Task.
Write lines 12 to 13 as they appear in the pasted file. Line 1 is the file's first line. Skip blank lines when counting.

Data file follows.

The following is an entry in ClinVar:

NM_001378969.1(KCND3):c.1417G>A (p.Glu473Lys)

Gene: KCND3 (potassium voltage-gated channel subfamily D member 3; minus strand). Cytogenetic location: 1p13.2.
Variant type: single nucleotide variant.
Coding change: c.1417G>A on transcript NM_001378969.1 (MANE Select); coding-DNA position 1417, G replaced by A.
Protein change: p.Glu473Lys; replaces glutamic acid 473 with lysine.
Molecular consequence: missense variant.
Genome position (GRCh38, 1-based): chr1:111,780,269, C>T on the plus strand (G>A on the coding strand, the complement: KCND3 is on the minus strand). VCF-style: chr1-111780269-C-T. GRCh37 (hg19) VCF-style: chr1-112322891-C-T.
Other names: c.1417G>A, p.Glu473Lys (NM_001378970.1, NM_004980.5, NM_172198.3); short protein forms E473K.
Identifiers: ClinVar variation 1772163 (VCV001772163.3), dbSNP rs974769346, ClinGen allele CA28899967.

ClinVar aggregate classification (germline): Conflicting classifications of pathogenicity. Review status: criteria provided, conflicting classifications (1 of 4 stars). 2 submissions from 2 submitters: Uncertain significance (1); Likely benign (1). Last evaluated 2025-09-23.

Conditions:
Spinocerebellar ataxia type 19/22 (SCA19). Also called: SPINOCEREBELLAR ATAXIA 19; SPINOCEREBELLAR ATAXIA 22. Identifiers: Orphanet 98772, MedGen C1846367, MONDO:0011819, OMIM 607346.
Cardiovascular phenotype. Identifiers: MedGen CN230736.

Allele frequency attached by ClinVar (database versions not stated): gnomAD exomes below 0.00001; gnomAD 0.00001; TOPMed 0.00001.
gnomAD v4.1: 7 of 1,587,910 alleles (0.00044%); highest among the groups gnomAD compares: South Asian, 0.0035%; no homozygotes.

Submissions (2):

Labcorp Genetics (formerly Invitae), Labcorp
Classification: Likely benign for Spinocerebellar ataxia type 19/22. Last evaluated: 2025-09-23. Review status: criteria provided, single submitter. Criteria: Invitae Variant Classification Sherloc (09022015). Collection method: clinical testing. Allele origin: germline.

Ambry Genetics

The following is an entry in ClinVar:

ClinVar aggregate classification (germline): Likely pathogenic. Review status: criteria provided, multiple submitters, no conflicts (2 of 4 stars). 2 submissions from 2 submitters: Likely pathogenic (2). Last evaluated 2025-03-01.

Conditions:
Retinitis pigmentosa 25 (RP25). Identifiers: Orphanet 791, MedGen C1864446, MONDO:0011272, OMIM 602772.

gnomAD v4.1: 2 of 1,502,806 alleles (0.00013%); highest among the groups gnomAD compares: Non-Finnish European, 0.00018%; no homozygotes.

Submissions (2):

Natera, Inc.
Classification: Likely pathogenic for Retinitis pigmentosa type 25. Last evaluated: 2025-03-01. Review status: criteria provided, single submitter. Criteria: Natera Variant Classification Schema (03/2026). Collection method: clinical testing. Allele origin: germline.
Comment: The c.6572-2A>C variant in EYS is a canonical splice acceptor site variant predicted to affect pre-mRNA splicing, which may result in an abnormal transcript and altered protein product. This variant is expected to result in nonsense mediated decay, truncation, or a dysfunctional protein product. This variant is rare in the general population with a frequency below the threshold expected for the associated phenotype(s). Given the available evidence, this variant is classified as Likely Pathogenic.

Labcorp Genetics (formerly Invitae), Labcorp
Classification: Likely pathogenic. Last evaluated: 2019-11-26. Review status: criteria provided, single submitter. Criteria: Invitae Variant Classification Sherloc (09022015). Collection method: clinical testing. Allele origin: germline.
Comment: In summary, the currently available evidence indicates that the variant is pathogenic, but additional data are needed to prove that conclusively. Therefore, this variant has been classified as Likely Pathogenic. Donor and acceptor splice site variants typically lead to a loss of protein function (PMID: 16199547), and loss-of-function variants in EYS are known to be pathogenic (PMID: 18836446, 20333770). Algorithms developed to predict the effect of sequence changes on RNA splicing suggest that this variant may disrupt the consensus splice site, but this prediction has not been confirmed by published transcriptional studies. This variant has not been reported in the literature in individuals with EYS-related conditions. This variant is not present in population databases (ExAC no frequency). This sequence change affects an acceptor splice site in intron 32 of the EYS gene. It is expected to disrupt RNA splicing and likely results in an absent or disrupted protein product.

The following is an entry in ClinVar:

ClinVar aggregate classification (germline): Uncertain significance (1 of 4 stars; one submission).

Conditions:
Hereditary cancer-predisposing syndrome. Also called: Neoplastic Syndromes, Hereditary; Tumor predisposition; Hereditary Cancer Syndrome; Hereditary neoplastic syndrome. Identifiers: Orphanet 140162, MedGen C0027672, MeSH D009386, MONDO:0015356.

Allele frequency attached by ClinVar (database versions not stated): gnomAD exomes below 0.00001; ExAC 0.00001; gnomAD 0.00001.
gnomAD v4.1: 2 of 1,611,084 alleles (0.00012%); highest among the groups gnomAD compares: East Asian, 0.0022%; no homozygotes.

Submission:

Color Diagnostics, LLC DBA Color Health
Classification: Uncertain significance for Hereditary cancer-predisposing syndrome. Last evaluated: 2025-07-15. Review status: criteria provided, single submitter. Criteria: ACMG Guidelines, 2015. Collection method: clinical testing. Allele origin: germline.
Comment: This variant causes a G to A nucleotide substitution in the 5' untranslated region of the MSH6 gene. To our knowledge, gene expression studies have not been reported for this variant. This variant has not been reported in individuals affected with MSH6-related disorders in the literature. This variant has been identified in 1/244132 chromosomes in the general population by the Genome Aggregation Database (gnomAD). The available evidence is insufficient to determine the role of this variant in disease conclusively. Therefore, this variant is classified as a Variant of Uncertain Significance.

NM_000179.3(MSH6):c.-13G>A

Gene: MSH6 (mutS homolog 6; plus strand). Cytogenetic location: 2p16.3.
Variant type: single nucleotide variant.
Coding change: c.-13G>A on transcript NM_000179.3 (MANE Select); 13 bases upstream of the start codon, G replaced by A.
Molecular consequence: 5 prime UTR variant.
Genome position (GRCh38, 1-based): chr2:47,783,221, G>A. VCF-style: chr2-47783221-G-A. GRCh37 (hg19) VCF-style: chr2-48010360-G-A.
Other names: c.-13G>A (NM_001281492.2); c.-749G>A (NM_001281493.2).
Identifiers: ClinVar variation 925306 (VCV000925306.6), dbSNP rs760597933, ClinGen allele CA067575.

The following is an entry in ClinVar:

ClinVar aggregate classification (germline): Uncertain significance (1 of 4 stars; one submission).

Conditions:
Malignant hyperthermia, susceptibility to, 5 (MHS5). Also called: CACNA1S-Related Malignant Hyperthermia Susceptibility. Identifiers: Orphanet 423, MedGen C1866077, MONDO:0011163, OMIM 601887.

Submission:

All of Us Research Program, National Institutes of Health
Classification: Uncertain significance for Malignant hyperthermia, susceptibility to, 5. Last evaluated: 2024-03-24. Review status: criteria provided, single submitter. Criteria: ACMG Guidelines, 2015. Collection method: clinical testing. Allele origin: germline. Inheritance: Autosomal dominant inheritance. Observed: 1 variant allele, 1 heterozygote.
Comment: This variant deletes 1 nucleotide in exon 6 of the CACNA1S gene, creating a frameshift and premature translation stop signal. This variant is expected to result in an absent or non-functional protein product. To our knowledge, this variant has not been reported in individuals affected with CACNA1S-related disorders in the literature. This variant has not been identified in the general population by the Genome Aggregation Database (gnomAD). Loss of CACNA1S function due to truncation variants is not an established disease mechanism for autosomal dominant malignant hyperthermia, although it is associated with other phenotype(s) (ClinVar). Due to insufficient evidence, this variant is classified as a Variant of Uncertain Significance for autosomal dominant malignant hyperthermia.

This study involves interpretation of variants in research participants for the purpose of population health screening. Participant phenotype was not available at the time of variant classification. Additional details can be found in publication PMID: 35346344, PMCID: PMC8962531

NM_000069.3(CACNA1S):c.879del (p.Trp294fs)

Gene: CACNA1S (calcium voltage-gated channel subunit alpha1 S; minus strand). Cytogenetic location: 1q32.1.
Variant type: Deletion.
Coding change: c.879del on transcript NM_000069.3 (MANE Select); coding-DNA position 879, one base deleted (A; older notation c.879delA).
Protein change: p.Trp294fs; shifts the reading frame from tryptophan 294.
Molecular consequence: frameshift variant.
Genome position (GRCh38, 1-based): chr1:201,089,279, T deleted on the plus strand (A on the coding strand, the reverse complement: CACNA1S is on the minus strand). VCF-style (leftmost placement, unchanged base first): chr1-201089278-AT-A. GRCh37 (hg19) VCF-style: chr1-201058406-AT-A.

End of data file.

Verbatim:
Conditions:
Spinocerebellar ataxia type 19/22 (SCA19). Also called: SPINOCEREBELLAR ATAXIA 19; SPINOCEREBELLAR ATAXIA 22. Identifiers: Orphanet 98772, MedGen C1846367, MONDO:0011819, OMIM 607346.